Clinton offers health care deal, but governors, GOP don't buy

February 01, 1994|By John Fairhall | John Fairhall,Washington Bureau of The Sun

WASHINGTON -- Making a new bid for support for his health care reform plan, President Clinton offered yesterday to compromise on two key provisions, but he failed to placate many critics.

The president told a meeting of the nation's governors that he was willing to compromise on proposals to limit health care spending and to require employers and employees to buy insurance through regional bureaucracies called "alliances."

But the governors approved a health reform policy that doesn't achieve the president's goal of guaranteed coverage for all Americans.

The chief problem for many of the governors and for many in Congress is the president's proposal to finance universal coverage by requiring employers to pay 80 percent of their workers' premiums.

Critics fear this would burden employers and ultimately lead to less employment and fewer businesses.

Maryland Gov. William Donald Schaefer, a Democrat who endorsed President George Bush in the 1992 election, said of Mr. Clinton: "I don't think he fully understands the impact on small business."

Although Mr. Clinton didn't specify what compromises he'd accept on other features of his plan, his willingness to consider changes could rob critics of some of their ammunition. Senate Minority Leader Bob Dole of Kansas, the most prominent congressional opponent of the president's plan, has attacked the alliances and health care spending limits as harmful governmental intrusions.

"What I and my colleagues refuse to accept," Mr. Dole said yesterday, "is the destruction of the best health care delivery system in the world . . . in the guise of making health care available to all." Mr. Dole spoke to the American Hospital Association, which Mr. Clinton will address today.

Republican lawmakers have embraced a number of different bills, but most now agree on similar goals that they say would make it easier for Americans to buy and retain private health insurance. Mr. Dole said Republicans could support creation of insurance purchasing organizations -- a voluntary form of Mr. Clinton's alliances -- and insurance reforms that would permit people with health problems to buy coverage and keep it without fear of termination. Administration officials say, however, that the GOP bills would not result in universal coverage or make insurance affordable for people with serious health problems.

In his State of the Union address last week, the president said he would veto any bill that didn't provide universal coverage.

The debate over health reform has intensified now that Congress is back after a lengthy recess and health reform is at the top of its agenda.

Families USA, an advocacy group supporting the administration, condemned yesterday the alternative reform approaches espoused by Sen. John Chafee, a Rhode Island Republican, and by Rep. Jim Cooper, a Tennessee Democrat who has teamed up with Sen. John B. Breaux, a Louisiana Democrat.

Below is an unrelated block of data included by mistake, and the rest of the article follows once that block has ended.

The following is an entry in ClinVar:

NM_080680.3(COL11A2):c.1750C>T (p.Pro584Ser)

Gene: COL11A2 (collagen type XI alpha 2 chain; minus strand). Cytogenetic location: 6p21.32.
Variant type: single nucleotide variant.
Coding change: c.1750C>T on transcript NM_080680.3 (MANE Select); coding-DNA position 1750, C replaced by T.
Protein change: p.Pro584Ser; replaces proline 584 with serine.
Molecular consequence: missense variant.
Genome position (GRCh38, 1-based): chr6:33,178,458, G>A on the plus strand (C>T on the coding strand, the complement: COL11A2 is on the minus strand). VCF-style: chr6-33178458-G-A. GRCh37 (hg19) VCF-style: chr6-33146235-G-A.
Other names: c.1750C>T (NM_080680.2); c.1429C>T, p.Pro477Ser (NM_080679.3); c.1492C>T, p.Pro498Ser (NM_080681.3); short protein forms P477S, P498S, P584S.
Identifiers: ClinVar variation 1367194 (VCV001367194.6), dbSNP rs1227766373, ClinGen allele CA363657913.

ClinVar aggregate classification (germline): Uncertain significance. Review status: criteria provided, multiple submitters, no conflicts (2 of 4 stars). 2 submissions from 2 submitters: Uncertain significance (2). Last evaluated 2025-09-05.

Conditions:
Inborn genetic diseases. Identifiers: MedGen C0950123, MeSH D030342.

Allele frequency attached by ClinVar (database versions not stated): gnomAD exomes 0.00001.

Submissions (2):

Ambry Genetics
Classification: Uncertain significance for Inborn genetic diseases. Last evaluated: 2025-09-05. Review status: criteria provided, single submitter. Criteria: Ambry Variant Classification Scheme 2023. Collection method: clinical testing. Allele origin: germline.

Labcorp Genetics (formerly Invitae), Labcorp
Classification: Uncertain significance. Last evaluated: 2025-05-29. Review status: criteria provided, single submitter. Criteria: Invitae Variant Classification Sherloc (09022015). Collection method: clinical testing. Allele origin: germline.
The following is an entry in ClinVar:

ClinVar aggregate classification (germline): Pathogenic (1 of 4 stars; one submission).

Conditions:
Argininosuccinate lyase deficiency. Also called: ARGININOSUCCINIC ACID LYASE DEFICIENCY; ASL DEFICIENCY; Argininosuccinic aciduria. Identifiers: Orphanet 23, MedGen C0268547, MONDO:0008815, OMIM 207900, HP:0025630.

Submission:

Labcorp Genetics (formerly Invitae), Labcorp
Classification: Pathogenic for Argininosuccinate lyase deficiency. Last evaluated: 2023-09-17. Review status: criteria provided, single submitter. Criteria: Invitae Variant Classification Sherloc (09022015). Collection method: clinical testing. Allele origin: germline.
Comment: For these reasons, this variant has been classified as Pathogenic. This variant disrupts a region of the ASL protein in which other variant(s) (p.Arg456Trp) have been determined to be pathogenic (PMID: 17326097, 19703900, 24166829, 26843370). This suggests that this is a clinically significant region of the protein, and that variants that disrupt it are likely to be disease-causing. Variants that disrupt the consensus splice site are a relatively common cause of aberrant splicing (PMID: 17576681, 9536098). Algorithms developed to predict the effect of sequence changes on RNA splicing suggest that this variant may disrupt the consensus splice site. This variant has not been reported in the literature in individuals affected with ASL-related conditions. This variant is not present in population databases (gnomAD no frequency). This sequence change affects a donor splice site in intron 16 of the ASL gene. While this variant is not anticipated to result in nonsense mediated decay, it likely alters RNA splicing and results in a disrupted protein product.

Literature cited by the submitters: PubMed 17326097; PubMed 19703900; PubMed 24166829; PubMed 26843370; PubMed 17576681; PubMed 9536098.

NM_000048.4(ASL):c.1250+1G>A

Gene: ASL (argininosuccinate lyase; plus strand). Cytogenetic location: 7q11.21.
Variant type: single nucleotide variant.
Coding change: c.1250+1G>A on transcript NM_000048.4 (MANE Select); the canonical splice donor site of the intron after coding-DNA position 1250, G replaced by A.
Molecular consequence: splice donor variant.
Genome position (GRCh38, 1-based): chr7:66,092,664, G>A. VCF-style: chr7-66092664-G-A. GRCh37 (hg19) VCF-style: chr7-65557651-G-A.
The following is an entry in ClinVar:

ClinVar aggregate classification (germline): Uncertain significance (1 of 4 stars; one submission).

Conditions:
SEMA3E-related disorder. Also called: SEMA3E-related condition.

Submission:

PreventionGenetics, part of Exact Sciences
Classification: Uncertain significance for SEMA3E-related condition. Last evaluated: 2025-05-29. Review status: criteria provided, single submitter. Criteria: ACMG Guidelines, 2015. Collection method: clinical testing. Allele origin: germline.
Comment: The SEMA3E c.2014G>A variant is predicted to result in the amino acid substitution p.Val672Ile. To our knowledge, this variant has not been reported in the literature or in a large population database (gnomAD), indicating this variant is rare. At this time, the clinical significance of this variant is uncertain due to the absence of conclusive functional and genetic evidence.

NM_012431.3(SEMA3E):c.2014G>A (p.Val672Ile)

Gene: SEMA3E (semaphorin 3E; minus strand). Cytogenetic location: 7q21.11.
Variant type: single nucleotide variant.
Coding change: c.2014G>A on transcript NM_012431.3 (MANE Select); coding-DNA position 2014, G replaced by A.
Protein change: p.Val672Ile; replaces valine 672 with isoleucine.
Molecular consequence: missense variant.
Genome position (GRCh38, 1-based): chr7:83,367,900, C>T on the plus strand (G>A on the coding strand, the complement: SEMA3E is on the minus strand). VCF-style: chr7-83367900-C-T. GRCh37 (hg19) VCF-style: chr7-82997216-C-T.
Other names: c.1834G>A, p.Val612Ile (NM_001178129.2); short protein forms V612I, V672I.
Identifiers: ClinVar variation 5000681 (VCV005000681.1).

But the White House received bad news from a new study, published in the journal Health Affairs, which said health care costs will continue to rise 5 percent a year even if reform legislation can eliminate waste in the system. Financing of the president's plan may fall short if health care costs rise 5 percent or more a year, according to the administration's own projections.

Just how hard it will be to achieve consensus on reform was apparent at yesterday's meeting of the National Governors' Association, which took place after the governors had met with Mr. Clinton at the White House. The governors, hoping to influence the debate in Congress, struggled to agree on reform goals and ultimately approved a bipartisan statement that fell far short of what the White House wants.

The governors did not endorse the president's goal of guaranteed universal coverage, or his proposals that employers pay workers' premiums and that people buy insurance through alliances. Despite the statement, some governors said they remained committed to the president's goal of universal coverage.

But the governors' statement, pounded out behind closed doors, does go well beyond some of the minimal reform approaches embraced by some Republicans. It calls for government subsidies for low-income families, voluntary insurance purchasing groups in each state and a requirement that employers make available -- but not necessarily pay for -- health insurance.

To fund the subsidies, the governors proposed that the government tax individuals on the value of health benefits they buy in excess of a "core benefits package" that all employers would be required to offer. The core package would be "comparable to those that are now provided by the most efficient and cost-effective health maintenance organizations," the statement said.

Much of the statement dealt with ways the federal government can help the states, including Maryland, which have been busy enacting reforms within their own borders.

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